Editors' ChoiceCANCER DIAGNOSTICS

New connections: Detecting tumor-specific signaling

Sci. Signal.  11 Oct 2016:
Vol. 9, Issue 449, pp. ec233
DOI: 10.1126/scisignal.aal1624

As Chief Scientific Editor Michael Yaffe pointed out in 2013, researchers need to look beyond genomic differences in cancer, which are technically easy to identify, and develop methods to delve into the signaling differences that cause cancer’s dysregulated behavior. In this week’s issue, Simmons et al. describe a method, which they call FFPE-DISSECT, for analyzing single-cell differences in signaling pathway activity in archival fixed biopsy tissues from patients. They applied the method to colon biopsies from patients with colorectal cancer and identified distinct signaling profiles in different cells of the proliferative colon crypt and altered profiles in malignant crypt cells. Not only can this technique be applied to repositories of tissues samples to reveal cellular heterogeneity in different cancers, but can serve as a tool for disease characterization in patients to enable personalized treatment strategies. In the 12 July 2016 issue, Croucher et al. present a method that investigates a molecular level of signaling diversity that of signaling mediated by different dimers of receptor tyrosine kinases. Their method combines conformation-specific nanobodies with a protein-fragment complementation assay with affinity purification and is called bimolecular complementation affinity purification (BiCAP). Application of BiCAP to breast cancer cells revealed distinct signaling pathways that were regulated by the epidermal growth factor receptor (EGFR) family member ERBB2 when dimerized with EGFR or ERBB3. Because changes in protein partners may contribute to disease or drug resistance, this method presents an approach to investigate how to exploit signals mediated by specific protein-protein interaction networks for patient therapy. Smith et al. also investigated EGFR signaling in human cancer biopsy tissue, in this case using a proximity ligation assay (PLA) to detect when EGFR was in close proximity to its signaling adaptor GRB2. EGFR:GRB2 PLA detected increased EGFR signaling in tumors lacking mutations in the receptor, which would have been undetectable by genetic analysis, and predicted therapeutic responsiveness to EGFR inhibitors. This trio of papers illustrates the advantages to assessing not just the genetic differences in cancer cells but also the signaling differences to optimize and personalize treatment strategies.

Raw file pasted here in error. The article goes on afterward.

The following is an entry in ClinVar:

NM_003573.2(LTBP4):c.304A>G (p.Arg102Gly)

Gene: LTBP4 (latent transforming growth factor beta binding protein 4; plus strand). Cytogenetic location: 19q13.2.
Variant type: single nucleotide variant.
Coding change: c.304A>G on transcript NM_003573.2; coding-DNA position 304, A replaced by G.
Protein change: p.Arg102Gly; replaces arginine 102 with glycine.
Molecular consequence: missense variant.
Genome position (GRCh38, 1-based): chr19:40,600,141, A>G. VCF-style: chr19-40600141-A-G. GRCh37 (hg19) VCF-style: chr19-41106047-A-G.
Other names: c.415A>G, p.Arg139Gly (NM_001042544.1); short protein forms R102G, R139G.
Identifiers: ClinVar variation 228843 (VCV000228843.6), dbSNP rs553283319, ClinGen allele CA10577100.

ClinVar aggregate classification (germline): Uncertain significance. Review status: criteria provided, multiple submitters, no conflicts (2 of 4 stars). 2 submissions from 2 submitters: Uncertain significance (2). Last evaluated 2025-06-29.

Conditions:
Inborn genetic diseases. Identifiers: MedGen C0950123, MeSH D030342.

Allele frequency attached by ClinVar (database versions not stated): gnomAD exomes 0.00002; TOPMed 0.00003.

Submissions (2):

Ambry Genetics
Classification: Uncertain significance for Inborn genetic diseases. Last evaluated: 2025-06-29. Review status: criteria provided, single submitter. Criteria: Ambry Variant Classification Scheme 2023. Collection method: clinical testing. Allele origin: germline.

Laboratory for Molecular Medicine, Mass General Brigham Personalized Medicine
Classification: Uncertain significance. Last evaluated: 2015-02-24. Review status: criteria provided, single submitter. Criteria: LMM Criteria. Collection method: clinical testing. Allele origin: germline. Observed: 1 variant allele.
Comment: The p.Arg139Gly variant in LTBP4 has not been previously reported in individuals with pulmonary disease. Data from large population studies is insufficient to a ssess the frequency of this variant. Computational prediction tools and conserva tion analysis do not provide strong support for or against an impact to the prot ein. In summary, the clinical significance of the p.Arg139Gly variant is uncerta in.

A. J. Simmons, C. R. Scurrah, E. T. McKinley, C. A. Herring, J. M. Irish, M. K. Washington, R. J. Coffey, K. S. Lau, Impaired coordination between signaling pathways is revealed in human colorectal cancer using single-cell mass cytometry of archival tissue blocks. Sci. Signal. 9, rs11 (2016). [Abstract]

D. R. Croucher, M. Iconomou, J. F. Hastings, S. P. Kennedy, J. Z. R. Han, R. F. Shearer, J. McKenna, A. Wan, J. Lau, S. Aparicio, D. N. Saunders, Bimolecular complementation affinity purification (BiCAP) reveals dimer-specific protein interactions for ERBB2 dimers. Sci. Signal.9, ra69 (2016). [Abstract]

M. A. Smith, R. Hall, K. Fisher, S. M. Haake, F. Khalil, M. B. Schabath, V. Vuaroqueaux, H.-H. Fiebig, S. Altiok, Y. A. Chen, E. B. Haura, Annotation of human cancers with EGFR signaling–associated protein complexes using proximity ligation assays. Sci. Signal  8, ra4 (2015). [Abstract]

Related Content